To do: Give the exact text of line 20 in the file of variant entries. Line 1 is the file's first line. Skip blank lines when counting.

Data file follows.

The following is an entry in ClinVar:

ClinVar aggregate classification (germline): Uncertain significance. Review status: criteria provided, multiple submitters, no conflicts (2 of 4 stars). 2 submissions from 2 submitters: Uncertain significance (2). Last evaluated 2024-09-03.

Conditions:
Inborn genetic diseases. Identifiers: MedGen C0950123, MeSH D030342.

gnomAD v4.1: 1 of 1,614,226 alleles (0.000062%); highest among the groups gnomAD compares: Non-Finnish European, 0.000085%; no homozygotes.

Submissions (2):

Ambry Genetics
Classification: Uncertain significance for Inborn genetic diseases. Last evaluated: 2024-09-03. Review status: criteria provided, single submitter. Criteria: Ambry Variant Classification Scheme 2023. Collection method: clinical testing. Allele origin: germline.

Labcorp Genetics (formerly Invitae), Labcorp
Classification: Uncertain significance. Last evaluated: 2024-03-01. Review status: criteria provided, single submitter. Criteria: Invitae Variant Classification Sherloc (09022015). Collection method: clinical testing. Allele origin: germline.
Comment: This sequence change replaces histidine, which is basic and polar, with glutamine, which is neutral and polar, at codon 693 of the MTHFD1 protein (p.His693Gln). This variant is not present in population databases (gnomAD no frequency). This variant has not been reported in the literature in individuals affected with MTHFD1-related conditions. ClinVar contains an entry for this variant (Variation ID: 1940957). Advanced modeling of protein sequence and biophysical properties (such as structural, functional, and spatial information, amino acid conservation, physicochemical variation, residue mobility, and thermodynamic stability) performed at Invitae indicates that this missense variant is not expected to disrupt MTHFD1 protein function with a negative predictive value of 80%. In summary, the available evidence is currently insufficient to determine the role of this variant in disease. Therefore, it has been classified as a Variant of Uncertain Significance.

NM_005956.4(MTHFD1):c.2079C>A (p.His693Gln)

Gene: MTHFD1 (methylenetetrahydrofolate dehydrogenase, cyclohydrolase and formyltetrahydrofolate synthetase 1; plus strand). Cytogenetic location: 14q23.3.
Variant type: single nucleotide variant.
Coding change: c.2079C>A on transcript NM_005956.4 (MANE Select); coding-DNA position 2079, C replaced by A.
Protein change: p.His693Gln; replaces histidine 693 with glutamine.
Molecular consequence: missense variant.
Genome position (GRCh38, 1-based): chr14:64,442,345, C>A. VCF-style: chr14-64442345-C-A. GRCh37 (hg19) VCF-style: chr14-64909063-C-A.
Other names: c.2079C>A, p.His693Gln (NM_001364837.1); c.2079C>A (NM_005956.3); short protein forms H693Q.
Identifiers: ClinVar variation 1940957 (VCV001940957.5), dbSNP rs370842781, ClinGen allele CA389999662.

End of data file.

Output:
Identifiers: ClinVar variation 1940957 (VCV001940957.5), dbSNP rs370842781, ClinGen allele CA389999662.